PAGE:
The main reason of not going with the DIY is your own safety – without the required knowledge, electricity can be extremely dangerous. Many people would go down the DIY route, using online forums.

Risk with DIY

If electrical circuits are not correctly installed, this could lead to the sockets becoming easily overloaded, which could result in them overheating. This can then lead to an electrical fire or injury.

Furthermore, incorrectly fitted wiring could become frayed or damaged, power surges could result and your appliances could become damaged.

It isn’t difficult to see that the risks range from a broken power tool, which is replaceable to loss of life in an electrical fire – the damage of which can never be undone.

There is no doubt that wiring a shed is a job that can be simply undertaken by a qualified electrician, and unless you have the relevant knowledge and skills, you should never go down the DIY route. This is the main thing to consider in terms of safety.

Using an RCD is essential as this eliminates the risk of shock. This device will cut off the power if there is a leakage and can be life-saving.

Adding electricity to a shed may be one of the most handy customisations you can make to this type of outbuilding. It can be especially useful for those who work in their sheds or use it as a place to enjoy a hobby.

However, wiring a shed can be a very dangerous job if the work is undertaken by someone who is not qualified so it is imperative that you employ the services of a trained electrician.

Furthermore, planning is critical and knowing how, why and where are all important in letting your electrician know exactly what you need.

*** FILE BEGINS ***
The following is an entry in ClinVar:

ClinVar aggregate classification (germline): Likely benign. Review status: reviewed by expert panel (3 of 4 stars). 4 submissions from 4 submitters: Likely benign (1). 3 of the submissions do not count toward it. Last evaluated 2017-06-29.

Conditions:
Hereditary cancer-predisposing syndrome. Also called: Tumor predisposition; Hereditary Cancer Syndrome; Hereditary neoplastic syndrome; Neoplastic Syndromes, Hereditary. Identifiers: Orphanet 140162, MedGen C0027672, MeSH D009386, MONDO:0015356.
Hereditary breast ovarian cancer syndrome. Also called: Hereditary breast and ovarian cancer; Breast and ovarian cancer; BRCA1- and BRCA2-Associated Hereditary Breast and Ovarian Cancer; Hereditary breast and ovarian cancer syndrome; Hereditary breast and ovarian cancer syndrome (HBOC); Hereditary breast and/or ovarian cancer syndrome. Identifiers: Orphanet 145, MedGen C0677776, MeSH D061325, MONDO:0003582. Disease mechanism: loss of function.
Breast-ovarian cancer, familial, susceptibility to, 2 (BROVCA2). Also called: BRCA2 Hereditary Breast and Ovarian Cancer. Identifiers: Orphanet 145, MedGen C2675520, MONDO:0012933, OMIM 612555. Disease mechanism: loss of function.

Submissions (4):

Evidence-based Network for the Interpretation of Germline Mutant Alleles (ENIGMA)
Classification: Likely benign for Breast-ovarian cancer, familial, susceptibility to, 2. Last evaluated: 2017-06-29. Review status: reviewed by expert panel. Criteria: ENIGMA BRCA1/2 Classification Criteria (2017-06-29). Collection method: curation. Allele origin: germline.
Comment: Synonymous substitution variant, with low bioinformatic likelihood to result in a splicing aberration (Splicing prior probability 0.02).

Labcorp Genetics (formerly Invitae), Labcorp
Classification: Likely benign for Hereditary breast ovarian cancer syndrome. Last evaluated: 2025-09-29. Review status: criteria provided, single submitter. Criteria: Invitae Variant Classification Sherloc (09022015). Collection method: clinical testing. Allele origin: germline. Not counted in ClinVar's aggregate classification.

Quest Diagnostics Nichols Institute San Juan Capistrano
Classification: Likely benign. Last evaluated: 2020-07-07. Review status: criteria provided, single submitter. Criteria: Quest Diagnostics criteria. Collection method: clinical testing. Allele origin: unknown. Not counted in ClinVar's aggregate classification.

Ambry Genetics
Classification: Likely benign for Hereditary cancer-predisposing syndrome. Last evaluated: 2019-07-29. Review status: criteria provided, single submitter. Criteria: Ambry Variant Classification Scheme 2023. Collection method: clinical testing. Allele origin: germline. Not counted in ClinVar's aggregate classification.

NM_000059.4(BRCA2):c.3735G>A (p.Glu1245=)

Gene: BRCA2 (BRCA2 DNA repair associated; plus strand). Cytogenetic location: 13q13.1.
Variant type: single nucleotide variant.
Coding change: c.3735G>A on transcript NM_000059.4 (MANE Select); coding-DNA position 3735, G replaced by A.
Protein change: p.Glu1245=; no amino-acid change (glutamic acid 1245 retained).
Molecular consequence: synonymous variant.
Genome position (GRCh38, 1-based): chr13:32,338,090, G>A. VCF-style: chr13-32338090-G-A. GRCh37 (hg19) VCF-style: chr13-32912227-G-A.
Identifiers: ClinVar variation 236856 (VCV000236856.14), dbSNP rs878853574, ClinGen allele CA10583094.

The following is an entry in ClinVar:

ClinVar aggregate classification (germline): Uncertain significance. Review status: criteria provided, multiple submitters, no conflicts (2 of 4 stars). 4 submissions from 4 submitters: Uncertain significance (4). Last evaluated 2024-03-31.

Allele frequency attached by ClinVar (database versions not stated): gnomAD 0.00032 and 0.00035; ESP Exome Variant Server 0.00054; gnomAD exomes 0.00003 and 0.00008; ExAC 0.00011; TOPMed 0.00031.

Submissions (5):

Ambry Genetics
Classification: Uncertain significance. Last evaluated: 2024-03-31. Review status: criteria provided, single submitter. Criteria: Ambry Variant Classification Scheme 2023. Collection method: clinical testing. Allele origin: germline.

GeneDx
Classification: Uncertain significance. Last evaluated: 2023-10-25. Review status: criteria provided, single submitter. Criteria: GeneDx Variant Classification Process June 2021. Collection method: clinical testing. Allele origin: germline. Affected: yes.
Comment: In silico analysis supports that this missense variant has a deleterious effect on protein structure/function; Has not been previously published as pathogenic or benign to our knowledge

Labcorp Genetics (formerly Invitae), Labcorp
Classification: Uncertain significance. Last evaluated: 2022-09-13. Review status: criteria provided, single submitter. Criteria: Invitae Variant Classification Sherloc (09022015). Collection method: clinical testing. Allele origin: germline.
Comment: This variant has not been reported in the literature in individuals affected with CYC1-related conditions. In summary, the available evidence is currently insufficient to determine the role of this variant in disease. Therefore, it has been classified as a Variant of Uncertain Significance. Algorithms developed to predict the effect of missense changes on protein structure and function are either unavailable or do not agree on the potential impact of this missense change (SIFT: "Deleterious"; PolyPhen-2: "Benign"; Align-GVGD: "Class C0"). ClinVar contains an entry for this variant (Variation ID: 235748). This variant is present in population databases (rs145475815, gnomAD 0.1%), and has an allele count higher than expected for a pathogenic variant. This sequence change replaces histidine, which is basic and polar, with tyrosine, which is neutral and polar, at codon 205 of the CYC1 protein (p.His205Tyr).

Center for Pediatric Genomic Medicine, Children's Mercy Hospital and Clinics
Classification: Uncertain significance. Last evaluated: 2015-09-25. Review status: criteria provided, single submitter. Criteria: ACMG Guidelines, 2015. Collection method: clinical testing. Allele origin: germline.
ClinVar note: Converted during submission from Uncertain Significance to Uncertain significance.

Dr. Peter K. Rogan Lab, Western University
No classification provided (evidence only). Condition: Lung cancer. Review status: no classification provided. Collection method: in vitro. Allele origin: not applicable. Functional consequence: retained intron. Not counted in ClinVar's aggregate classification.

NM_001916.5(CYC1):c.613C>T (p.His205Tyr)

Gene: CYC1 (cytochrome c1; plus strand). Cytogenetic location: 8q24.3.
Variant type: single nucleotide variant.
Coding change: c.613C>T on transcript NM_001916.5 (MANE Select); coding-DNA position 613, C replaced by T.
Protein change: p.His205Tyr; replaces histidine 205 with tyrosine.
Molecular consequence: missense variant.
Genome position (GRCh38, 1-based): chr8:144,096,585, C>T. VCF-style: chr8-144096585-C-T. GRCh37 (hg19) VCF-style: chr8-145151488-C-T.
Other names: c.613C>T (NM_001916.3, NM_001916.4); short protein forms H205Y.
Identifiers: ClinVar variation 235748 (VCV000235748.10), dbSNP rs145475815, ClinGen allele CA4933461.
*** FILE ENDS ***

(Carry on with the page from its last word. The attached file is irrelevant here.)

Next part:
Before you begin undertaking any work, it is crucial to ensure that you have everything you need – you wouldn’t want to get halfway through the job and have to down tools to run out for supplies. That being said, if you are not a qualified electrician – the safest option is to hire a professional to do the work for you.

It may surprise you to learn that you don’t need as many things as you might initially think when wiring a shed – but it is vital to keep in mind that when installing electrics, quality should be your priority.
You will need the following equipment:

  • A conduit or armoured cable – we prefer a steel wire armoured cable which will run from the main house to the shed, under the ground
  • Fuse box
  • Switches, light fittings, sockets
  • Electrical wires
  • RCD (residual current device)

Once again, if you are hiring the services of an electrician, they will likely include all of the above equipment in their price, and discuss with them your options.

Light Fittings

Most people prefer LED batten lighting in an outbuilding such as a shed.

LED lights offer a much longer lifespan, brighter illumination and, unlike fluorescent bulbs (please don’t go with fluorescent, I know it sounds biased).

If you are going to be spending long periods in your shed, it is advisable to go with the more modern LED lighting solution as this will save you money in the long run since you will not need to replace the light as frequently.

How much it will be to wire an Outdoor Building

The would vary between £1000 to £2000, but once again it will depend on the requirement and it will always be good to make a survey on site.

If you want to know more about it or for a free quote please get in touch.